On Wednesday, two German researchers, Sophie Gentsch and Christian Kersting, released a paper on the ability of OpenAI’s ChatGPT-3.5 to understand and generate humor. In particular, they found ChatGPT’s knowledge of jokes to be somewhat limited: during the test run, 90% of the 1,008 clans were the same 25 jokers, which led them to conclude that the responses were likely learned and memorized while training the AI model rather than to be newly created.
The two researchers, associated with the Institute for Software Technology, German Aerospace Center (DLR), and Technical University Darmstadt, explored the nuances of humor found in ChatGPT version 3.5 (not the newer version GPT-4) through a series of experiments focused on humor generation, interpretation, and revelation. They performed these experiments by inducing ChatGPT without accessing the inner workings of the model or dataset.
“To test how rich the variety of ChatGPT jokes is, we asked him to tell a joke a thousand times,” they wrote. All responses were grammatically correct. Almost all outputs contained only one joke. Only the prompt, “Do you know any good jokes?” elicited several, resulting in 1,008 joke responses in total. Additionally, the prompts had no variance. No noticeable effect.”
Their findings align with our hands-on experience evaluating ChatGPT’s humorous ability in a feature we wrote that compared GPT-4 to Google Bard. Also, in the past, many people online have noticed that when asked about a joke, ChatGPT has repeatedly returned, “Why did the tomatoes turn red? / Because they saw the salad dressing”.
It’s no surprise, then, that Jentzsch and Kersting found the “tomato” joke as the second most popular consequence of GPT-3.5. In the appendix to the paper, they list the top 25 most frequently created jokes in the order of their occurrence. Below, we have listed the top 10 with the exact number of occurrences (out of 1008 generations) in parentheses:
Q: Why did the scarecrow win an award? (140)
A: Because he was distinguished in his field.
Q: Why did the tomatoes turn red? (122)
A: Because she saw the salad dressing.
Q: Why was the math book sad? (121)
A: Because it encountered a lot of problems.
Q: Why do scientists not trust atoms? (119)
A: Because they make up everything.
Q: Why did Cookie go to the doctor? (79)
A: Because he was feeling fragmented.
Q: Why can’t the bike stand on its own? (52)
A: Because she was tired.
Q: Why did the frog call his insurance company? (36)
A: He jumped his car.
Q: Why did the hen cross the field? (33)
A: To access the other slide.
Q: Why was the computer cold? (23)
A: Because she left the windows open.
Q: Why did the hipster burn his tongue? (21)
A: He drank his coffee before it got cold.
However, some of the responses generated were unique, but it seems that ChatGPT created them mostly by mixing elements from different jokes it already knew. The researchers found that the language model’s original creations didn’t always make sense, like, “Why did the guy put his watch in the blender? He wanted to make time fly.”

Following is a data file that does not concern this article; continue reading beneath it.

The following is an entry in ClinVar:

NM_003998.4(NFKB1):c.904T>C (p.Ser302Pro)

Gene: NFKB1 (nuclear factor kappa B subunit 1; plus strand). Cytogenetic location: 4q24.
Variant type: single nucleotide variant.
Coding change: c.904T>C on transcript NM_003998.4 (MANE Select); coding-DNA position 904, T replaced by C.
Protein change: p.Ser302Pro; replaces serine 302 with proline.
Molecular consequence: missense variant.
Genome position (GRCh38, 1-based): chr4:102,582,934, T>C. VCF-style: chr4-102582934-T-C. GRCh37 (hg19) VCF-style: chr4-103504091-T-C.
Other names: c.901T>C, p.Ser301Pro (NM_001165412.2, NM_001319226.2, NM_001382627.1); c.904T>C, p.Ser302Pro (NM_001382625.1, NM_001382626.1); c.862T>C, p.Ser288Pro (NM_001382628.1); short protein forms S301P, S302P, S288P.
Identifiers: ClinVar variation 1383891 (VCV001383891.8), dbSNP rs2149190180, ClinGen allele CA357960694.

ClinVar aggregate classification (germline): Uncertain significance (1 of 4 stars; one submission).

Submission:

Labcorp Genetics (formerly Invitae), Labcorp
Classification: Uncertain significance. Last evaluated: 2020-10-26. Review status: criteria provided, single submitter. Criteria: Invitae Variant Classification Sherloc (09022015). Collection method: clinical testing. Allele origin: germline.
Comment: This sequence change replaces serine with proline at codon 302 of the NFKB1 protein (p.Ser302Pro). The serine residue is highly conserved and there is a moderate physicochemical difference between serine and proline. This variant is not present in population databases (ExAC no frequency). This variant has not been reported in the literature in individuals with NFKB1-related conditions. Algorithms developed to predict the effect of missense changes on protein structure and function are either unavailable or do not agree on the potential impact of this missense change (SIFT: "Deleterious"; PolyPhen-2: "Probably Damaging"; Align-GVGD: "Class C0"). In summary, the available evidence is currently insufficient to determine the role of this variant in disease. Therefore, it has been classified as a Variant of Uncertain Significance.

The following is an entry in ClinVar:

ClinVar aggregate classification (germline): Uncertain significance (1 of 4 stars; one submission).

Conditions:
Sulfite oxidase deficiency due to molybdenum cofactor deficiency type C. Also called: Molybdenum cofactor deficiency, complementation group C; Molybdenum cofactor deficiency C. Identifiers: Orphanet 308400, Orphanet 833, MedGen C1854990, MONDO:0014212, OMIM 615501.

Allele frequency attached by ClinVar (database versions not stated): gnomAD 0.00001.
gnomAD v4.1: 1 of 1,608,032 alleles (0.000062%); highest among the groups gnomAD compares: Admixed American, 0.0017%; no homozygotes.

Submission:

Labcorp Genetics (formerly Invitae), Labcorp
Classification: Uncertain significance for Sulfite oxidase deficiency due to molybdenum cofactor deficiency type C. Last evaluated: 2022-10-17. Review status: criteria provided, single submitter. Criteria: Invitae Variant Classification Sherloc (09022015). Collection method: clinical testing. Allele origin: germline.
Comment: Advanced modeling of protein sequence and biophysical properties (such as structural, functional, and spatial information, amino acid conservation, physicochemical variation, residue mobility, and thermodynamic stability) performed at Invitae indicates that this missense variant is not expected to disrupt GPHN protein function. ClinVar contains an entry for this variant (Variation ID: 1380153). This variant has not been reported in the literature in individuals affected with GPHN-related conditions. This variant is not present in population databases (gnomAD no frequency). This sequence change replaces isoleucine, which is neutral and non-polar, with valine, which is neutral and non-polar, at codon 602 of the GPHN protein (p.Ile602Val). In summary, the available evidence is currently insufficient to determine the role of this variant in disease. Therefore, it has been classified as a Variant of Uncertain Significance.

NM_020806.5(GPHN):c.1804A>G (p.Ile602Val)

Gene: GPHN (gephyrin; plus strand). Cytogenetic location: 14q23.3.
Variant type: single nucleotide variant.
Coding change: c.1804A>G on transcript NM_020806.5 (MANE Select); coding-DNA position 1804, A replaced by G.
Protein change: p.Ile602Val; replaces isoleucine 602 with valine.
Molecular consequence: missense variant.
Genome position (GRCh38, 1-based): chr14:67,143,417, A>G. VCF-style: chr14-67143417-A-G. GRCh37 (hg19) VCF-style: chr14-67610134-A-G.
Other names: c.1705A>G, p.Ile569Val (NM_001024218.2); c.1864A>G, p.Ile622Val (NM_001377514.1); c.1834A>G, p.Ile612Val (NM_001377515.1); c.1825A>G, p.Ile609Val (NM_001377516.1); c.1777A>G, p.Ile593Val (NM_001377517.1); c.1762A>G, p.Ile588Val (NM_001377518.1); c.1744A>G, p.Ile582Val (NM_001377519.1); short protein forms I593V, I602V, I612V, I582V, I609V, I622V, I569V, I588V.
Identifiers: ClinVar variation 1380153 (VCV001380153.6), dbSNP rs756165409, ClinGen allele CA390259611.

When asked to explain each of the 25 most popular jokes, ChatGPT gave mostly correct interpretations according to the researchers’ methodology, indicating “understanding” of stylistic elements such as wordplay and double meanings. However, he struggled with sequences that did not fit learned patterns and could not tell when a joke was not funny. Instead, it will form fanciful but plausible explanations.
For example, when asked to explain a nonsensical joke you made (“Can you explain why this joke is funny: Why did Cookie go to the gym? To get a cookie.”), ChatGPT wrote, “A joke is a play on words Getting “a-cookie-dized” is a pun on the phrase “to be categorized” with “cookie” replaced by “categorized.” The joke is that Cookie goes to the gym to get fitter and healthier, as if he were a person, But it also means that the cookie is trying to fit into a specific category or template.
Overall, Jentzsch and Kersting found that ChatGPT’s detection of jokes was strongly influenced by the presence of “surface characteristics” of jokes such as the structure of the joke, the presence of wordplay, or the inclusion of puns, which demonstrate the degree to which elements of humor are “understood”.
study response on TwitterRiley Goodside, an AI engineer for Instant Scale, blamed ChatGPT’s lack of humor on reinforcement learning through human feedback (RLHF), a technology that directs the training of a language model by collecting human feedback: “The most obvious effect of RLHF is that the model follows Commands, and Rules are very difficult to motivate a Master in practice. But this feature isn’t free – you pay for it in creativity one way or another.”
Despite ChatGPT’s limitations in joke generation and interpretation, researchers note that its focus on content and meaning in humor indicates progress toward a more comprehensive research understanding of humor in linguistic paradigms:
“The observations of this study show how ChatGPT learned a specific pattern of jokes rather than being actually funny,” the researchers wrote. “However, in creating, interpreting, and defining jokes, ChatGPT focuses on content and meaning and not so much on superficial characteristics. These qualities can be exploited to enhance applications of computational humor. Compared to previous LLMs, it can be seen as a huge leap towards a general understanding of humor.”
Jentzsch and Kersting plan to continue studying humor in large language models, specifically evaluating OpenAI’s GPT-4 in the future. Based on our experience, they will likely find that GPT-4 also likes to joke about tomatoes.